Why The Advice “Take Time Off” Seriously Sucks

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What was the best decision of your life? Was it a marriage proposal or acceptance? Was it a career change? Maybe a decision to quit a destructive relationship or habit?

Those are all life-changing decisions. We know that our choice will alter the direction of our lives. Smaller, inconsequential decisions also have far-reaching effects. The difference is that we cannot predict the significance in advance.

A Tiny, Wonderful Decision

On Thursday, I decided to work from home. Accuweather predicted 1–3 inches of snow. Weather.com predicted 5–8 inches of snow. I didn’t know who to believe. At 6:15 AM, I decided to work from home instead of driving to the office. It was one of the best decisions I’ve made in a long time.

Facebook updates of stranded commuters poured in as late as midnight. Some drivers had abandoned their cars after running out of gas. A friend of mine battled through a nine-hour commute to get home. He was lucky enough to have an empty water bottle with him. You know, bathroom emergencies. No doubt, these were terrible inconveniences. At least we live through inconveniences. We start the next day anew.

Not Everyone Was So Fortunate

A man in my town died after his car skid onto the train tracks. A train just happened to be passing through as his car lost control. Complaints about the lack of ready snow plows and hellish commutes ceased after the news spread. I don’t know the person’s name, but I live in a small suburb. I probably ran into him at the grocery store, Starbucks or the diner. I can write with near certainty; he did not wake up expecting to die in a traffic accident. Nobody does.

Do You Need A Break

What does this snowstorm story have to do with the headline? It will make you rethink a common piece of advice. I’ve heard it and given it, but I need to stop. It’s sensible advice and most who give it, mean well. Sometimes it works. It’s worked for me, but I hope writing about prevents me from doing it ever again. The advice often goes something like this:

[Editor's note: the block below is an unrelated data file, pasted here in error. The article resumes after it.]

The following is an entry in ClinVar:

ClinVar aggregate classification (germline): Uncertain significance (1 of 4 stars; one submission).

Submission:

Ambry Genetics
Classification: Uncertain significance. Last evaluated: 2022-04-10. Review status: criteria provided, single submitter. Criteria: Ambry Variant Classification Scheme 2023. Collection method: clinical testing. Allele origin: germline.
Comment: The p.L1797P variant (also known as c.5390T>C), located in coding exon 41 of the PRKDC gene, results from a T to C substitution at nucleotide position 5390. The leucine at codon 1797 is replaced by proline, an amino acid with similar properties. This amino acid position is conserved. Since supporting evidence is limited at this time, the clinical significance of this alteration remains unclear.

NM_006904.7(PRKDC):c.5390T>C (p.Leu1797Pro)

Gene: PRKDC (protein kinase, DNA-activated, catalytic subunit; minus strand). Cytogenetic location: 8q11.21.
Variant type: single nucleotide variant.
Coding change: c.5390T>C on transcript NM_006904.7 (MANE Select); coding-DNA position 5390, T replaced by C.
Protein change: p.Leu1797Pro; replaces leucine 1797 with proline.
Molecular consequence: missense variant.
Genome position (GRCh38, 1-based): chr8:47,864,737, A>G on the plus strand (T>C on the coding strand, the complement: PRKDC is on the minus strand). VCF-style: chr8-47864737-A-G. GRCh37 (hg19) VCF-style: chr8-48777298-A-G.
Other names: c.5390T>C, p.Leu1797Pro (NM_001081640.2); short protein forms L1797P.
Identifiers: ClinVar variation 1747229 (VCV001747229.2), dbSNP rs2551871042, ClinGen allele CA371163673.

If you’re struggling with your writing, take a break.

If you’re struggling with your art, take a month off. Give your mind a break.

Your relationship with [fill in the blank] needs a break.

Time heals. Give yourself space.

This advice would make sense were it not for one inconvenient fact.

Our time is limited, and we do not know the expiration date.

Did my neighbor who died to have any goals he’d been putting off? Did he have any relationships he’d meant to mend? I have no idea. Most of us have unfinished business. It’s likely he did too.

What do you think? Should you take time off from your goals to recharge your batteries, reflect on life or do whatever else you think you need? It makes sense, but then there’s that pesky issue with the fragility of life. Your time is running out.

The Three Question Evaluation

What is your unfinished business? How important are these goals and desires on a scale of one to ten?

If you ranked anything an eight or higher, ask yourself one of these questions the next time you consider the taking a break question.

How would you act to that estranged friend or family member if you knew they were going to die in twenty-four hours? Would you insist on taking time away to heal your wounds?

How much time would you take off from pursuing your goal if you knew you had only six months to live? Would you feel comfortable taking a break?

How would you treat others if you knew that your time on earth could end at any time without any warning?

The first two questions are hypothetical. The third one is not. But we have a tendency to think like it’s under our control.

Experimenter in life, productivity, and creativity. Work in Forge | Elemental | Business Insider | GMP | Contact: barry@barry-davret dot com.

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